Seminar Center for Global Humanities Lecture/Seminar Series
Modern aesthetics has encountered deep problems concerning the nature of beauty. For example, beauty is associated with erotic attraction, and yet it is widely supposed that the proper response to a beautiful work of art is disinterested contemplation. Likewise, it is debated whether a work of art can be called beautiful if its subject matter is repulsive. These dilemmas seem not to have troubled the ancient Greeks. Was their conception of beauty different from our own? Did they even have a distinct idea of beauty? Eminent authorities have denied that they did, and the question remains controversial. In my lecture, I argue that the Greeks did indeed have an idea of beauty, and that scholars have been confused because they have been looking at the wrong Greek words.
David Konstan is Professor of Classics at New York University. Among his books are Roman Comedy (1983); Sexual Symmetry: Love in the Ancient Novel and Related Genres (1994); Greek Comedy and Ideology (1995); Friendship in the Classical World (1997); Pity Transformed (2001); The Emotions of the Ancient Greeks: Studies in Aristotle and Classical Literature (2006); A Life Worthy of the Gods: The Materialist Psychology of Epicurus (2008); Before Forgiveness: The Origins of a Moral Idea (2010), and most recently, Beauty: The Fortunes of an Ancient Greek Idea (2014), published by Oxford University Press in the Onassis Series on Hellenic Culture. He is a past president of the American Philological Association, and a fellow of the American Academy of Arts and Sciences and honorary fellow of the Australian Academy of the Humanities.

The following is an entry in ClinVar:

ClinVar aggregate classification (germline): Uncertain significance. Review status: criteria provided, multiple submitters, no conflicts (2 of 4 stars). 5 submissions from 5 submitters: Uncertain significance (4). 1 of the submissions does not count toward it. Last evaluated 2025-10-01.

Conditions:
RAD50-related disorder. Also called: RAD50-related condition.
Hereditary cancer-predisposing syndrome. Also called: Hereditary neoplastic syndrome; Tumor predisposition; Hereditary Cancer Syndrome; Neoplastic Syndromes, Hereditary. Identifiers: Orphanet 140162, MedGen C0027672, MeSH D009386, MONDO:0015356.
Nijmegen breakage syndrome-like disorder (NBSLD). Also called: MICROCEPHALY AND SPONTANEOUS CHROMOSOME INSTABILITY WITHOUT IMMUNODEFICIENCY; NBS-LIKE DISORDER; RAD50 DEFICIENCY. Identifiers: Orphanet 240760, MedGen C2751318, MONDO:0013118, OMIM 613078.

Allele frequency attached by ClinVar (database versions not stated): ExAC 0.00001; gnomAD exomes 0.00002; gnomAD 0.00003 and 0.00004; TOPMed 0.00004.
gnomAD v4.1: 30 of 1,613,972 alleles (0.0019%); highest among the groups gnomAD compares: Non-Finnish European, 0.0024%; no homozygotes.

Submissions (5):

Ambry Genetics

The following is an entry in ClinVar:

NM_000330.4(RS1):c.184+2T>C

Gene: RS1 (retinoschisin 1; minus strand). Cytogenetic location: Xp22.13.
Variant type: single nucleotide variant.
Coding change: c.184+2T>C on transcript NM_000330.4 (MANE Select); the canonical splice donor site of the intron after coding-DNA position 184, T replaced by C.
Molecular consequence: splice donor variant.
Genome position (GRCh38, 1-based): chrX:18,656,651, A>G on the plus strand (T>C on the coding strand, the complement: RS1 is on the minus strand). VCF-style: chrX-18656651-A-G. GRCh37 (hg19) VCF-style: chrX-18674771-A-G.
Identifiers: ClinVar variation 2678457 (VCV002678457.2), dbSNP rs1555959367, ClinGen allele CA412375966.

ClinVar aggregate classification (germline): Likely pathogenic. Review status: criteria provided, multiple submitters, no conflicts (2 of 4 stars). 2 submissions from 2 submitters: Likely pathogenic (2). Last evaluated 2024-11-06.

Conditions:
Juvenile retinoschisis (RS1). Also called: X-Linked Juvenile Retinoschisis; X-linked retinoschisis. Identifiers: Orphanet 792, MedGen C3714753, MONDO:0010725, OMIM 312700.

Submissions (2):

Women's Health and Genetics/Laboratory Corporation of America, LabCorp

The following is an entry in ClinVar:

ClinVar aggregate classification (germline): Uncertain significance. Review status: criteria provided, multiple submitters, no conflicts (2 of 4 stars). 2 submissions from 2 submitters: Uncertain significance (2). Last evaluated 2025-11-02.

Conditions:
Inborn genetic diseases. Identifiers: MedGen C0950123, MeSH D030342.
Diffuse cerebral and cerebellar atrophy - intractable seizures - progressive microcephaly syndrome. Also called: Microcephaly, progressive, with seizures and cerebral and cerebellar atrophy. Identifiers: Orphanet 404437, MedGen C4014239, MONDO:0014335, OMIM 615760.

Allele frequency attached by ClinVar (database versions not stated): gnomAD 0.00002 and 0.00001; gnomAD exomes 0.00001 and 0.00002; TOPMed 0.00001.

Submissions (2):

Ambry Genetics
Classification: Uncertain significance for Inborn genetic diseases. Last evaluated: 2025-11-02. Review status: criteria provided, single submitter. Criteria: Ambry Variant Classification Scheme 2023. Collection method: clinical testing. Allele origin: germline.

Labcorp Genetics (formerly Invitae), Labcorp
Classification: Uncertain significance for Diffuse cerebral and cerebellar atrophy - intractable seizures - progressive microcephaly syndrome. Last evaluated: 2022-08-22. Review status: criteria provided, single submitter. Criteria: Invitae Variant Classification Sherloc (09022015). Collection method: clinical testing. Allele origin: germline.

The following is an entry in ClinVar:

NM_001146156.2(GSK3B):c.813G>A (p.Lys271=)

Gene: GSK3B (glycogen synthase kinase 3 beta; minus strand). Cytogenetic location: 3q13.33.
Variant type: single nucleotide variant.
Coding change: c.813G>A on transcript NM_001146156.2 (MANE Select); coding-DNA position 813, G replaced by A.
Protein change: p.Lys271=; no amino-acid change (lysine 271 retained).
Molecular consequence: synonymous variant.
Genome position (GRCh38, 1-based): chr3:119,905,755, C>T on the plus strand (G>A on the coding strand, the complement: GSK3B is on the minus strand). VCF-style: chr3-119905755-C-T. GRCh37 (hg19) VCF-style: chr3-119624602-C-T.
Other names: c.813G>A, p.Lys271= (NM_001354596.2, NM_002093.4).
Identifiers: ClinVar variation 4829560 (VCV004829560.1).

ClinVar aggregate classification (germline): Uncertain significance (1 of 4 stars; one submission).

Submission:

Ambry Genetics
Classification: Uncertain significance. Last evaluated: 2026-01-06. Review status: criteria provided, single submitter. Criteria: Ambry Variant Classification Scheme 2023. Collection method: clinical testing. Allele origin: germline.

David Konstan, Beauty: The Fortunes of an Ancient Greek Idea (Oxford University Press, 2014)
A reception will be held at 5:00 pm at the UNE Art Gallery
Center for Global Humanities